New York Knicks Already Feeling The Joakim Noah Effect

Joakim Noah is one of the most valuable players in the NBA. The New York Knicks only needed two regular season games to understand why.

The New York Knicks didn’t sign Joakim Noah to dominate individual games or lead the league in a statistical area. For as brilliant an all-around player as he may be, one could even argue that Noah’s versatility wasn’t the primary reason for his acquisition.

Whether he’s a star or a role player, the reason for New York’s signing of Noah is as clear as day: it’s all about changing the culture.

Noah has the special ability to enter a locker room and immediately change the manner in which his teammates approach the game. It’s a gift that few have ever possessed, with future Hall of Famer Kevin Garnett being the most apt comparison.

Though it’s only been two regular season games, the Knicks are already beginning to feel the Joakim Noah effect.

Through two games, the Knicks are a +22.6 with Noah on the floor and a -31.3 when he’s been on the bench—a difference of 53.9 points per 100 possessions. It’s only been two games, but that’s one of the most absurd statistics you’ll hear all year.

In just two games, the Knicks have been almost 54 points better per 100 possessions with Noah on the floor than without him.

The Knicks have received just over 41 registered minutes of court time from Noah, meaning it’s played roughly 55 minutes without him. In the near 42 minutes that he’s been on the floor, Noah has helped New York play as though it’s one of the league’s elite.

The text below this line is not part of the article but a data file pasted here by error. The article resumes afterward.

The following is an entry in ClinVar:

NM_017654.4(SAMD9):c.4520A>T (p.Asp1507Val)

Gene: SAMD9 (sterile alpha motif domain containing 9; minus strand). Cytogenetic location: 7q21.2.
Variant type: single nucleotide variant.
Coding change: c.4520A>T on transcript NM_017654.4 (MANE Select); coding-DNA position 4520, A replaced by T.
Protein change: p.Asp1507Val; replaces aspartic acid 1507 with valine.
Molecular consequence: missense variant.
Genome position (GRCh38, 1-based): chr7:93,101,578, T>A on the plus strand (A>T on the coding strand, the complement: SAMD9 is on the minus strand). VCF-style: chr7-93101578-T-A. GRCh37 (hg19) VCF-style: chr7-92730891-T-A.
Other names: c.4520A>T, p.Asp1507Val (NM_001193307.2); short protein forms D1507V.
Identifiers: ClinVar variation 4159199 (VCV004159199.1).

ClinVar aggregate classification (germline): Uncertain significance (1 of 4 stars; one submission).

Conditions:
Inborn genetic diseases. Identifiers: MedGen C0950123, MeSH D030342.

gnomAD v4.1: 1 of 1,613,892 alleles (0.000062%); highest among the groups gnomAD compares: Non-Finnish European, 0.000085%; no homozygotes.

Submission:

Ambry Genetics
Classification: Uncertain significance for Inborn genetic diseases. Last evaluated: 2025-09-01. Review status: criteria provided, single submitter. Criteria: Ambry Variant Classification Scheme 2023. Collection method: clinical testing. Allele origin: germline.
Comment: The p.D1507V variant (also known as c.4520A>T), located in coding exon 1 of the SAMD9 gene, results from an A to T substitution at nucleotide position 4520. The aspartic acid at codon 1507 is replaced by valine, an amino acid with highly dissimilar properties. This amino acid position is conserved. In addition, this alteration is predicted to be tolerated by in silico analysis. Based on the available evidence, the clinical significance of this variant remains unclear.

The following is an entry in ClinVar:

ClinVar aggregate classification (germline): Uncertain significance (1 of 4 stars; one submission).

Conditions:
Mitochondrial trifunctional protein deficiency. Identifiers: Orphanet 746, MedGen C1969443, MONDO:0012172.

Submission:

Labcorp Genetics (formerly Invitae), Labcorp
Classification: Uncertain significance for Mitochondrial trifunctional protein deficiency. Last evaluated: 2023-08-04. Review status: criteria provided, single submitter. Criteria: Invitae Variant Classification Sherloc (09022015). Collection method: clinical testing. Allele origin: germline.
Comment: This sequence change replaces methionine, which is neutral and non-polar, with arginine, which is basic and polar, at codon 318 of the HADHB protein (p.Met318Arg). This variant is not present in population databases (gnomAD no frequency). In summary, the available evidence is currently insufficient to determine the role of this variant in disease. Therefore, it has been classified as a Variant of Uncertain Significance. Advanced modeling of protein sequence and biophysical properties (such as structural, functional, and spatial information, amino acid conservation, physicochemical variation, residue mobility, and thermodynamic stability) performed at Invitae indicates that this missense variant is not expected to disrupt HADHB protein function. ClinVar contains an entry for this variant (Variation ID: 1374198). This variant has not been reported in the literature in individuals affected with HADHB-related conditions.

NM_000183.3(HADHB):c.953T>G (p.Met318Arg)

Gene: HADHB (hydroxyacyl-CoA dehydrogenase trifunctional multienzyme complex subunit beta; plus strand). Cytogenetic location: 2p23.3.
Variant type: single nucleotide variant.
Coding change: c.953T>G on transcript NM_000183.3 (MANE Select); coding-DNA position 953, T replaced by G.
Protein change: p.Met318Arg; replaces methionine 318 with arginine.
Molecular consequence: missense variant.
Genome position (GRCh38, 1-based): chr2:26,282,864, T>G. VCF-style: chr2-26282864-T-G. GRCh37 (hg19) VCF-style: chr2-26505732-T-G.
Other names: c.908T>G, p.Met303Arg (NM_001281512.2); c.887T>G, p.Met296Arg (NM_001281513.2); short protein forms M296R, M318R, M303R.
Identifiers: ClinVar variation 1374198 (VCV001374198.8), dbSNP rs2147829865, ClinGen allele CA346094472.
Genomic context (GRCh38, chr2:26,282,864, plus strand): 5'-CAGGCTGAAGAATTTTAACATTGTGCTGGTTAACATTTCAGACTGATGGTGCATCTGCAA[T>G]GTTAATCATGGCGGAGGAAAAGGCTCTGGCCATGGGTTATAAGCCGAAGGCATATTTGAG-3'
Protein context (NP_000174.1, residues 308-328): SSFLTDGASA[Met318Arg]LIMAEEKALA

That includes his +/- of -1 during a 29-point loss to the Cleveland Cavaliers and a game-high +/- of +16 during a seven-point win over the Memphis Grizzlies.

It’s only been two games, but Noah has already established how influential he can be to team success. That’s especially impressive when one considers the fact that he’s only scored six points in two games.

So how is he getting it done?

Noah currently leads the Knicks in rebounds and assists. Beyond the basic numbers, he’s helped the Knicks score 115.3 points per 100 possessions and allow just 92.7 points per 100 possessions.

By comparison, New York is scoring 87.7 points per 100 possessions and allowing 119.0 without Noah on the court—differences of 27.6 and 26.3 points.

The question is: why are the Knicks struggling without him?

New York’s starters are actually faring quite well in the advanced metrics, but the reserves haven’t been as helpful. The Knicks have a net rating of -17.1 with Kyle O’Quinn on the court and are a -40.8 when Willy Hernangomez is on the floor.

It’s far too early to value these numbers as the end-all, be-all, but it’s clear that New York needs something better from its backup centers.

Fortunately, it’s only taken the Knicks two games to reap the early benefits of the Joakim Noah effect.

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